“Why do you want to be on The Bachelor?” asked Marlon Sanders, a producer for the ABC show, of one glossy-lipped woman in a cardigan during a June 10 casting call at the Southampton Publick House Taproom.
“I don’t,” she said. “Not really.”
Mr. Sanders had a soothing demeanor and a sleeveless black T-shirt, showing ripply arm muscles. He was in town in search of an example of Hamptons femininity—a socialite type, Manhattan in a sundress—to include in the hit program’s ninth season, which is filming this summer in Rome.
About 30 women had come to meet him—among them NYTV, self-identified as a “writer”—with hopes of entering reality television’s dark fray.
Each year, more than 100,000 people audition for the 200-odd reality programs that grace our airwaves. Lured by the prospect of easy fame, or the comfort of fleeting notoriety, they pack stadiums, mail audition tapes and occasionally even compromise their dignity in pursuit of all the glory television can provide.
On The Bachelor, the glory is accompanied by TV’s version of true love; the winner gets a proposal, after each season’s bachelor has winnowed the field of contestants. Last season’s version led its time period in the 18-to-34 demographic, drawing 11.5 million viewers for the finale.
But why would a woman want to pursue a lifelong personal commitment on ABC in prime time? Mr. Sanders asked the question over and over last weekend, to one wide-eyed Hamptons gal after another. In the words of Jen, a striking 23-year-old brunette whose mother documented the adventure with a digital camera: “It’s too windy to go to the beach. So, I figured, why not?”
The Southampton session, the first of three that weekend, featured no America Idol–style lines, no screaming women in halter-tops. The contestants included three schoolteachers, a handful of curious beachgoers—and three journalists, in various degrees of disguise.
Conservatively dressed women were ushered into a wood-paneled back room where soft rock played over the loudspeaker and trays of crudités lay out for the sampling.
“I finished my errands this morning,” said Brandi, a cheerful, auburn-haired kindergarten teacher from Westhampton. “So I figured I’d come here.”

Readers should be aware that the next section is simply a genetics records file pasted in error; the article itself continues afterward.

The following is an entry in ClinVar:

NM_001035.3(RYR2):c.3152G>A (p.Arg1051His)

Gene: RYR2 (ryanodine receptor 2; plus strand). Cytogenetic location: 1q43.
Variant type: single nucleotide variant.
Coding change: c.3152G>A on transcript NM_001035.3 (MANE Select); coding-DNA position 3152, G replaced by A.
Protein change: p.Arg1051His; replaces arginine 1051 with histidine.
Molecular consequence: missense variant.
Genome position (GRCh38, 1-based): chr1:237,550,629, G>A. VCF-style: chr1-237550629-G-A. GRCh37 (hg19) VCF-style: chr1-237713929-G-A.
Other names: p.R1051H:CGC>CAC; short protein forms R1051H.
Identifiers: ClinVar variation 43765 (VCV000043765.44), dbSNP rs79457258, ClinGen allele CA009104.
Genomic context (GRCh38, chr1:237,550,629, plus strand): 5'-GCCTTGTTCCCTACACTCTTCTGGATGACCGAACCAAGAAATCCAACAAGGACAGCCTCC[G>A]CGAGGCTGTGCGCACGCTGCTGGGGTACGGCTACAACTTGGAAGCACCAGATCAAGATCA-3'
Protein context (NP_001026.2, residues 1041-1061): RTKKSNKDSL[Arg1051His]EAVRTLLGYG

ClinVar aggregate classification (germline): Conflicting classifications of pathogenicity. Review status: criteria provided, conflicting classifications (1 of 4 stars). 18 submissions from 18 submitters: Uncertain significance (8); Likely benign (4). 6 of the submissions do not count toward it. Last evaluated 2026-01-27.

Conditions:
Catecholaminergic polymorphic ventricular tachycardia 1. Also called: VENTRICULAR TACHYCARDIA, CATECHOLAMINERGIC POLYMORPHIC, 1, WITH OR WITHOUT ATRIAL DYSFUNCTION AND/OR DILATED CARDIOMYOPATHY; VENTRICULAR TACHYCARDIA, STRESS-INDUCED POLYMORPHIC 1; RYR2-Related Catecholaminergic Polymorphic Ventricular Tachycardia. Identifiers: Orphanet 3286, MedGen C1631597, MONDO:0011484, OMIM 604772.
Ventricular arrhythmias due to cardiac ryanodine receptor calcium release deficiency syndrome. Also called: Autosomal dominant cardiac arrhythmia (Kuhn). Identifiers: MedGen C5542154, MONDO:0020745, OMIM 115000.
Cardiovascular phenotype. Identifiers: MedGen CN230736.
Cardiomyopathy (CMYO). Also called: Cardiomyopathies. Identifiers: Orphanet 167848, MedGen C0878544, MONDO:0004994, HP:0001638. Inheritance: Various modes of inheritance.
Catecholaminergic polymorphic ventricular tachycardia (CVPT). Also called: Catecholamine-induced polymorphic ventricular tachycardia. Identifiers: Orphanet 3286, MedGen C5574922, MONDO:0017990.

Brandi, mild-mannered as could be, had, in private conversation, confessed her fears of being branded the show’s “psycho bitch.” She had moved on to talking about the last day of the school year and how it bre aks her heart to load the tykes onto their buses for the last time when one of the interviewers—a pretty Michelle Branch doppelgänger wearing multiple tank tops and camouflage pants—happened by.
“You teach kindergarten?” the interviewer asked, selecting a carrot stick from the platter and dunking it in ranch dressing.
“Do you hate it?”
“Um, no. I love it.”
Camo-woman turned abruptly to NYTV. “Is there something funny going on with this dressing?” she asked.
Brandi returned to her application form. In addition to her home, work, cell, pager and fax numbers, an aspiring bachelorette must provide her height and weight, her hair and eye color, her salary, occupation, schools attended and degrees earned. The form delves into certain necessary background (“Have you ever had a temporary restraining order issued against you? … If so please give details and dates”), but one point is more important than the others.
Page Two: “Are you genuinely looking to get married?”
Page Three: “Why are you ready to get married now?”
This season the prize is Lorenzo Borghese, whom the network is billing as a “true prince” and a “cosmetics entrepreneur.” The 33-year-old graduate of Florida’s Rollins College traces his roots back to Camillo Borghese, a.k.a. Pope Paul V, identified by one biographer as an “unabashed nepotist.” It is unclear how much time young Lorenzo actually devotes to his princely duties these days—he sells a line of “prestigious” bath products for dogs—but he will spend six weeks doling out roses to lucky young women (aged 21 to 31, per eligibility requirements) beginning in August.